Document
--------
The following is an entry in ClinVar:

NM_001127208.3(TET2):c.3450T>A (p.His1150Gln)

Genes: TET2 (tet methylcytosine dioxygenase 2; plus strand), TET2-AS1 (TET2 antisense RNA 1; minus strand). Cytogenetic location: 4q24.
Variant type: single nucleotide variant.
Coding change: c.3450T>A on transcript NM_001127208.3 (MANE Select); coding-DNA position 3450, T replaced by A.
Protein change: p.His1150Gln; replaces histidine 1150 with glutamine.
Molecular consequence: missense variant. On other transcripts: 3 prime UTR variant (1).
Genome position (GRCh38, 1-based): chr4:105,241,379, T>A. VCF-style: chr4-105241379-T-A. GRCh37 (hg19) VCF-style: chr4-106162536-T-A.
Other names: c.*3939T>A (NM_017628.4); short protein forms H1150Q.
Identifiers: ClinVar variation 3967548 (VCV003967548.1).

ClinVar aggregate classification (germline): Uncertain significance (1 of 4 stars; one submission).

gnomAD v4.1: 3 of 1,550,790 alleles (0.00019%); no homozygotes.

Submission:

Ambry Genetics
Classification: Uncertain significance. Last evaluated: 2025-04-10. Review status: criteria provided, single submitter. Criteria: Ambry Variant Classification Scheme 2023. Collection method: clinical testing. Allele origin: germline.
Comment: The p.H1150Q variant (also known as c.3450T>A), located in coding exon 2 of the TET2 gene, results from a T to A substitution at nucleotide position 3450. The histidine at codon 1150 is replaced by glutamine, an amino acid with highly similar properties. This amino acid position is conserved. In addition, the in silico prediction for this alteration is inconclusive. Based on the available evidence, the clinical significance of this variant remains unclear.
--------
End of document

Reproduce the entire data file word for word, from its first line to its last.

The following is an entry in ClinVar:

NM_001127208.3(TET2):c.3450T>A (p.His1150Gln)

Genes: TET2 (tet methylcytosine dioxygenase 2; plus strand), TET2-AS1 (TET2 antisense RNA 1; minus strand). Cytogenetic location: 4q24.
Variant type: single nucleotide variant.
Coding change: c.3450T>A on transcript NM_001127208.3 (MANE Select); coding-DNA position 3450, T replaced by A.
Protein change: p.His1150Gln; replaces histidine 1150 with glutamine.
Molecular consequence: missense variant. On other transcripts: 3 prime UTR variant (1).
Genome position (GRCh38, 1-based): chr4:105,241,379, T>A. VCF-style: chr4-105241379-T-A. GRCh37 (hg19) VCF-style: chr4-106162536-T-A.
Other names: c.*3939T>A (NM_017628.4); short protein forms H1150Q.
Identifiers: ClinVar variation 3967548 (VCV003967548.1).

ClinVar aggregate classification (germline): Uncertain significance (1 of 4 stars; one submission).

gnomAD v4.1: 3 of 1,550,790 alleles (0.00019%); no homozygotes.

Submission:

Ambry Genetics
Classification: Uncertain significance. Last evaluated: 2025-04-10. Review status: criteria provided, single submitter. Criteria: Ambry Variant Classification Scheme 2023. Collection method: clinical testing. Allele origin: germline.
Comment: The p.H1150Q variant (also known as c.3450T>A), located in coding exon 2 of the TET2 gene, results from a T to A substitution at nucleotide position 3450. The histidine at codon 1150 is replaced by glutamine, an amino acid with highly similar properties. This amino acid position is conserved. In addition, the in silico prediction for this alteration is inconclusive. Based on the available evidence, the clinical significance of this variant remains unclear.